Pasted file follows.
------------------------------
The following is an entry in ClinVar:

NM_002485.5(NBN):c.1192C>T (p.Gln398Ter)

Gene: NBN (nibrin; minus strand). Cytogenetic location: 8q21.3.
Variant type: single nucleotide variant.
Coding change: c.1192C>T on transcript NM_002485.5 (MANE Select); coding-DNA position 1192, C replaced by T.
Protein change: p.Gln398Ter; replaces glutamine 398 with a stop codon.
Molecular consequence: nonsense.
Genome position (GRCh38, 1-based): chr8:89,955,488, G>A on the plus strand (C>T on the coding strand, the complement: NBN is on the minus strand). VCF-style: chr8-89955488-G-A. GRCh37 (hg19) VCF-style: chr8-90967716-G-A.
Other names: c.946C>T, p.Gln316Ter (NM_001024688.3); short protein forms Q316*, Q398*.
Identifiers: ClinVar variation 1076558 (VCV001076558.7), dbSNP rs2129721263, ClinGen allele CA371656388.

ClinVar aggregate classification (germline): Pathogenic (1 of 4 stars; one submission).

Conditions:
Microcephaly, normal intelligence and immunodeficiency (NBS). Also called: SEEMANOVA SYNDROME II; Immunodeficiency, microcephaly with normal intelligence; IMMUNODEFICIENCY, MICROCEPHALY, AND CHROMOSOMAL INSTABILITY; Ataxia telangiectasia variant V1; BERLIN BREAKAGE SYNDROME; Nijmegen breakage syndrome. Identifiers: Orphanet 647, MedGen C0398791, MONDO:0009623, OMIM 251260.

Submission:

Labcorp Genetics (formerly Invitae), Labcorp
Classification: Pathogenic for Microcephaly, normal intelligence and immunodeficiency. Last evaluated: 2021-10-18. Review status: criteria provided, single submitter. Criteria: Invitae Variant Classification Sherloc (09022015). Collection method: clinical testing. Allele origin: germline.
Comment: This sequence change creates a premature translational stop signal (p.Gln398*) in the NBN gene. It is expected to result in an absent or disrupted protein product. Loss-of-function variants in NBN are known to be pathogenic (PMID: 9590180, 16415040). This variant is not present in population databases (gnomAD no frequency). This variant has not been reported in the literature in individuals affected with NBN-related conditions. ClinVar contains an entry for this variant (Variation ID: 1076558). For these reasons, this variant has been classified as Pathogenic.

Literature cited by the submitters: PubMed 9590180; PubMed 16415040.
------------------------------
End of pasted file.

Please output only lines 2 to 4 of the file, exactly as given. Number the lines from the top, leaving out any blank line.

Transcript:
NM_002485.5(NBN):c.1192C>T (p.Gln398Ter)

Gene: NBN (nibrin; minus strand). Cytogenetic location: 8q21.3.
Variant type: single nucleotide variant.